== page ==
Posts Tagged 'scam'

Scam Visa calls going around

We’re getting reports of members receiving calls soliciting their Visa information from someone saying their account is going to be closed. The caller comes from an unavailable number and won’t leave a name or identify themselves.

If you receive such a call, don’t give the caller any information. If American 1 has to call you, we already have your account information and don’t have to ask. That, and we’re not afraid to identify ourselves over the phone and leave our phone number. In fact, your caller ID may list us on the display.

When you receive calls like this, simply hang up and call the credit union yourself and ask about the situation. If there is one, you know you’re calling the right people. Plus, we like to stay on top of fraud situations like this.

Scamwatch: Salary is too good to be true

Here’s a fun e-mail someone received at another credit union. It’s an attempt to get account information based on an “employment opportunity” with a fake company.

Check it out:

You are welcome by the company W.U.G.
Our company is dealt with the widening its sphere of action and starts to join new employees to its department in the USA. If you have a great desire to earn well-deserved money, to take the opportunity to get good knowledge and to raise yourself,we will be happy to help you with this.

Our company provides its clients with financial services. It is not obligatory to have higher education to start working with us; after several trial tests you will get the chance to study on the house.

To begin cooperation with us you should provide us with the following information:
the number of your personal ID and account details (it would be better to open new account, special for work).

This information will be checked by the business security department W.U.G.

You will get the opportunity to work as a financial manager of one of our clients (at the same time one of our more experienced worker will be able to help you by email or by phone)

Stable salary – 2400 USD and more, duration of working day – 3-4 hours.
If this offer is suitable for you, please do not hesitate to send us an email.

Our contact: mendoza@westjobposition.com

We are glad to hire successful people in our company! Sincerely,
Marco Veliz Mendoza
Chief of staff department
W.U.G. Finance

Isn’t the grammar fantastic? And look at that salary: $2,400 for three or four hours of work. That’s $600 an hour!

That’s also the definition of “too good to be true.” Especially during these times of hardship, beware these kinds of employment offers.

Credit card phishing alert

Alarming news from the NCUA:

The purpose of this fraud alert is to inform all federally-insured credit unions about a recent phishing attempt to obtain member credit card account numbers, expiration dates and electronic signatures. In cases reported to NCUA, the perpetrator(s) sent fraudulent e-mails, representing to be from the NCUA, to credit union members and the general public. The emails state the NCUA will add $50.00 to the member’s account for taking part in a survey. The link embedded in the message directs members to a counterfeit version of NCUA’s website with an illicit survey that solicits credit card account numbers and confidential personal information.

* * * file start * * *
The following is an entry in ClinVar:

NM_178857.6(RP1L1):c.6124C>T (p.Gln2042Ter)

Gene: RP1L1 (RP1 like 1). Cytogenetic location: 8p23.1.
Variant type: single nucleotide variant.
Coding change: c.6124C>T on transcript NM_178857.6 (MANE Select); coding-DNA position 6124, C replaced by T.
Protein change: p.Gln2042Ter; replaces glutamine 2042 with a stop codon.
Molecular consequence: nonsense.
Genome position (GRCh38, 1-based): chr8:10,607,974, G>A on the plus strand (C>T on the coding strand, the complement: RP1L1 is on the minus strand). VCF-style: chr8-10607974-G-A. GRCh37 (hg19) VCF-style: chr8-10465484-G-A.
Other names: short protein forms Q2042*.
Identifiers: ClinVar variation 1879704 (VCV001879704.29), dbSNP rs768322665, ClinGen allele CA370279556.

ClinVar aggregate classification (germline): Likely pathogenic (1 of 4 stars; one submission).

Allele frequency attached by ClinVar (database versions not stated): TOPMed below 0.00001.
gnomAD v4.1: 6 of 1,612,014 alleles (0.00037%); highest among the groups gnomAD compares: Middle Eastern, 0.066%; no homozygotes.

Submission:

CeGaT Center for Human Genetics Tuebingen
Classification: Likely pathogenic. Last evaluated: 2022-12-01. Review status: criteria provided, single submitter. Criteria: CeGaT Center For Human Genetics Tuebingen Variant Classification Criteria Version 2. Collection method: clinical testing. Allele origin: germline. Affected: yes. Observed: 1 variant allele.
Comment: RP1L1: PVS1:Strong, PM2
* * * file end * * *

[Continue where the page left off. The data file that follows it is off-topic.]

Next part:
We are highly concerned about the risk of imitating the NCUA website and the use of the NCUA official logo to potentially make the scam appear more authentic to unsuspecting members. NCUA will never ask credit union members or the general public for personal account or personally identifiable information as part of a survey. Any e-mail that alleges to be from NCUA and asks for account information is fraudulent and should be treated as suspicious.

The NCUA recommends keeping up to date on virus protection software and security updates. Also, if you receive a scam e-mail, send it to Phishing@ncua.gov.

And by all means, do not give our your account information to just anyone that asks.

UPDATE: We just got another report of credit card phishing activity. This time, the caller claims to be with Visa or MasterCard, already has your credit card number, and asks for the three-digit number on the back of the card.

Whatever you do, don’t give them any more information than they already have.

“The member should be advised to note the telephone number of the caller and follow up with Visa or MasterCard by calling the 800 number on the back of the card to report the incident,” Jay A. Slagel, VP or Risk Management for Allied Solutions, advises. “The member should also contact their credit union to advise of the call and what specific requests were made.”

Text scam: keep these things in mind

We have your account information: American 1 wouldn’t call you up and ask you your account information out of the blue. Besides, we have your information already. Usually we ask you to verify your account when you call us – just to make sure you’re who you say you are. That’s to keep your money safe, and to keep thieves from calling up and pretending to be you.

We don’t have a texting program: Some credit unions and banks are notifying their members and customers of transactions or low fund warnings via text. These programs are great, but we don’t have one set up right now. So if you see a text coming from us, it’s not us.

When fraud happens, we use a different method: American 1 does monitor our Visa and debit cards for fraud activity automatically, but the system is a simple phone call that verifies your transactions (“Did you buy such-and-such at this place yesterday?”) and never asks for your card number. Like we mentioned above, we have that info already.